ARPA’s Latest Legal File – Canadian Alliance for Sex Work Law Reform
What is some background on ARPA’s involvement with prostitution?
Nine years ago, Canadian law underwent a major change in how it dealt with prostitution. Canada’s old laws classified prostitution as a public “nuisance,” but prostitution itself was not illegal, instead it was prostitution-adjacent activities that were illegal. It was illegal to have anything to do with running a brothel, live on the proceeds of prostitution, and communicate in public to facilitate prostitution. Three women who were or had been working in the sex trade challenged the laws. In Canada (AG) v Bedford, the Supreme Court ruled in favour of these women and declared that Canada’s laws on prostitution were unconstitutional. After the decision, Parliament passed a new set of very different laws entitled the Protection of Exploited Communities and Persons Act (PCEPA). The new law criminalized prostitution but provided legal immunity for the people who provided sexual services, essentially trying to target those who purchase sexual services and those who profit from selling the bodies of others (traffickers or pimps, for example). This means that any time someone purchases sex for money it is illegal, but, by law, the prostitute will not be prosecuted.
This approach to addressing prostitution is known as the “Nordic model,” based on its initial adoption and evident success in Nordic countries. This law is one that ARPA Canada advocated for even before the Supreme Court struck down Canada’s old prostitution laws. Those who provide sexual services, who are overwhelmingly women, experience a wide variety of harms including 1) sexual harassment that would be legally actionable in any other job setting, 2) verbal abuse, 3) physical assault, and 4) rape, you can read about these statistics in ARPA’s policy report here. These harms are overwhelmingly perpetrated by men who purchase sexual services or those who run a business by managing several prostitutes, i.e. pimps. Given these realities, a Nordic model is the best way to care for the vulnerable and bring justice to the oppressors.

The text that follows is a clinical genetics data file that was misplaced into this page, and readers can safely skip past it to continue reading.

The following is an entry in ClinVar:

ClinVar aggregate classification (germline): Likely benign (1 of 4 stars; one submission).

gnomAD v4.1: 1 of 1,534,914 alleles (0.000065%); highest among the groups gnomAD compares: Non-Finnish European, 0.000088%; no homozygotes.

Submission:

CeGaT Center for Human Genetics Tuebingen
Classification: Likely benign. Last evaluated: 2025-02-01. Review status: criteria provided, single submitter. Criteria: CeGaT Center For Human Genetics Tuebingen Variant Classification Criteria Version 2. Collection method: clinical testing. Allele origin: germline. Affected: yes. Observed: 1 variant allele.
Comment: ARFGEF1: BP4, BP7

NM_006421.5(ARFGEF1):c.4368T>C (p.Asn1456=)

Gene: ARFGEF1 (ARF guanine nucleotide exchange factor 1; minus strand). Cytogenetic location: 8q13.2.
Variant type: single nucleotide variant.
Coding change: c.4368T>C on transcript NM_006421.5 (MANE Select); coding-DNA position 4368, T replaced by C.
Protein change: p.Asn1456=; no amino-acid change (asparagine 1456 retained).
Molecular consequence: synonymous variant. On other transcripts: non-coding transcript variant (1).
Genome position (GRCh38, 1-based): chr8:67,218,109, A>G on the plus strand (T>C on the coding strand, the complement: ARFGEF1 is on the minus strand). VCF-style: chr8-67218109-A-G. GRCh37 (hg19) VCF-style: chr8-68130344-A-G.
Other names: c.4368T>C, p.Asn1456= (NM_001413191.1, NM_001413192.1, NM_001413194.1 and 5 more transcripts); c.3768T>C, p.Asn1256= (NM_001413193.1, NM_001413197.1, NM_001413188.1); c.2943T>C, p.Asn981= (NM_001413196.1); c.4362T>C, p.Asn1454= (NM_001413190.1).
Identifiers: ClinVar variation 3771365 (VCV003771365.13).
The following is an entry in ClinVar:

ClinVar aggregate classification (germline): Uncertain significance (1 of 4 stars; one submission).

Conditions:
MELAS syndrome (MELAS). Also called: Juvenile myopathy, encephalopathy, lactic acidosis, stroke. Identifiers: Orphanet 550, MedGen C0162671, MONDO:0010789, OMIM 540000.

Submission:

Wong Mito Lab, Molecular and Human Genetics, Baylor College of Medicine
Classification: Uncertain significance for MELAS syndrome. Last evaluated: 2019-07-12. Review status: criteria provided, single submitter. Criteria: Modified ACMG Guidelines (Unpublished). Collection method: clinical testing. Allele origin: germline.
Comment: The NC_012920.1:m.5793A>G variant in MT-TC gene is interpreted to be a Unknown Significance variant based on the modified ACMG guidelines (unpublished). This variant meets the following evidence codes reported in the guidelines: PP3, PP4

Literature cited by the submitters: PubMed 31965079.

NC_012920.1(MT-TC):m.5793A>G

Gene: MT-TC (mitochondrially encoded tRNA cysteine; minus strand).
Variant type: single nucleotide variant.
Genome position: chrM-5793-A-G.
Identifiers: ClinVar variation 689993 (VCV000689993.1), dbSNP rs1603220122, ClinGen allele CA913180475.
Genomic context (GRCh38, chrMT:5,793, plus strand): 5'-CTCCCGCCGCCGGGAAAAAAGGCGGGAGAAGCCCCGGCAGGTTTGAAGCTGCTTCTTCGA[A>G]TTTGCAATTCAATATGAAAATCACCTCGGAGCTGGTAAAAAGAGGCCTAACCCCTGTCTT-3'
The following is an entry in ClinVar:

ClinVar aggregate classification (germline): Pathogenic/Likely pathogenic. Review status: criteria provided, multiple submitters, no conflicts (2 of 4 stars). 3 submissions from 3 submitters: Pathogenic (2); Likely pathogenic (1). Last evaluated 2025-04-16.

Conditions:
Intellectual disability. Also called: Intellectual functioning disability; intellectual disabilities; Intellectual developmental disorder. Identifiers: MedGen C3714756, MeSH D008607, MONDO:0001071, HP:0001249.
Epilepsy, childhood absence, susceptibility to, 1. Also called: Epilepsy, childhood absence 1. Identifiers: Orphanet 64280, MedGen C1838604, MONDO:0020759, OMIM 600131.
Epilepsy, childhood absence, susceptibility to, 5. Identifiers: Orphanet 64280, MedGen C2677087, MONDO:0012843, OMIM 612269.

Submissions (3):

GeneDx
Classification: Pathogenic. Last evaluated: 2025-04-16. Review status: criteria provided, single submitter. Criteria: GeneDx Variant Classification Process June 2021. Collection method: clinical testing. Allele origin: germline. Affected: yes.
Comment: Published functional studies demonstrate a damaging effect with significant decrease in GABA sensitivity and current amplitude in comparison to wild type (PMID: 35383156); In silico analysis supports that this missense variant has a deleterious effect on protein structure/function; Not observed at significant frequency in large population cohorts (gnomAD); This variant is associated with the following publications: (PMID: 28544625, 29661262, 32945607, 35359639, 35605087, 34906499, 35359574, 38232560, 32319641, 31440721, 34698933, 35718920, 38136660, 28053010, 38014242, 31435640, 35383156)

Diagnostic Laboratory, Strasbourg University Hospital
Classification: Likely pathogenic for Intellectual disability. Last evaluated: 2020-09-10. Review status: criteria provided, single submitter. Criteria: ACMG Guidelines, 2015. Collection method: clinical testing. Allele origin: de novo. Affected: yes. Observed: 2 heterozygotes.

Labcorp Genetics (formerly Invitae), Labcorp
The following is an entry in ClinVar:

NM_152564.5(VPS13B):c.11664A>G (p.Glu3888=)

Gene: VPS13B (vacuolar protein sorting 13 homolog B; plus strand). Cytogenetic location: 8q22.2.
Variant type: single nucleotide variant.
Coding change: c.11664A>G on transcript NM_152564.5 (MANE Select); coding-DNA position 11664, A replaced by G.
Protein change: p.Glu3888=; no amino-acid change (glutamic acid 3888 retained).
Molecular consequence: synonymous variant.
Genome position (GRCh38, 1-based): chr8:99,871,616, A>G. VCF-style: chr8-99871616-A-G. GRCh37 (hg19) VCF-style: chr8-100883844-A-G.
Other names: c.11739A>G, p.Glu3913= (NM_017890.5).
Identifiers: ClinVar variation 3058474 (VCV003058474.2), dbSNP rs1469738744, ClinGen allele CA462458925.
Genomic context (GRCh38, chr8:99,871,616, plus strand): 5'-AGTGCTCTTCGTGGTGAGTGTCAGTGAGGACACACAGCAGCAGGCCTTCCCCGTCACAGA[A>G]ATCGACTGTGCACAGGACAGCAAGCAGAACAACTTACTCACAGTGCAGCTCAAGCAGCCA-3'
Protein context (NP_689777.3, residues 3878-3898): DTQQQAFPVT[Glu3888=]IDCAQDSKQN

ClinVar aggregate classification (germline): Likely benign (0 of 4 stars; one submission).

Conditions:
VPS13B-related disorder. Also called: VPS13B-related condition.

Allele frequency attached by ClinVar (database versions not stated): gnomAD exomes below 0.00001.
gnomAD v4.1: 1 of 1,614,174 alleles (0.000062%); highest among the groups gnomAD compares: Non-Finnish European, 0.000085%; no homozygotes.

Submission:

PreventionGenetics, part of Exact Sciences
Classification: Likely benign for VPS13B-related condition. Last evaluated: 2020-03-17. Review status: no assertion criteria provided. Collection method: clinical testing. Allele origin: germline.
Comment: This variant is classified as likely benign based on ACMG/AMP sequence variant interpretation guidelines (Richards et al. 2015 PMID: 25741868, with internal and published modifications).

Why is this back up for discussion?
The “Canadian Alliance for Sex Work Law Reform,” a group of advocates that includes one of the original applicants who challenged the laws in Bedford, is taking a second shot at challenging Canada’s prostitution laws. Their basic argument is that PCEPA is more unconstitutional than the previous bill because it makes it more difficult for prostitutes to avail themselves of several safety-enhancing measures that the Supreme Court identified as being necessary for prostitutes – working indoors, being able to screen their clients, etc. The Alliance argued that PCEPA violates prostitutes’ rights to life, liberty, and security of the person, and their right to equality, freedom of expression, and freedom of association.
ARPA was there in court – what did we say?
Here’s a simple breakdown of what ARPA argued in court:
- No matter what evidence is introduced in this case, the fact remains that Canadian courts at every level have consistently ruled that prostitution is a dangerous activity that harms women.
- To facilitate equality, the Constitution allows governments to make laws that have the express purpose of improving the situation of certain people or groups — and PCEPA does just that.
- In the freedom of expression context, there is a longstanding recognition that sexually explicit “expression” can lead to harm, especially against women and children.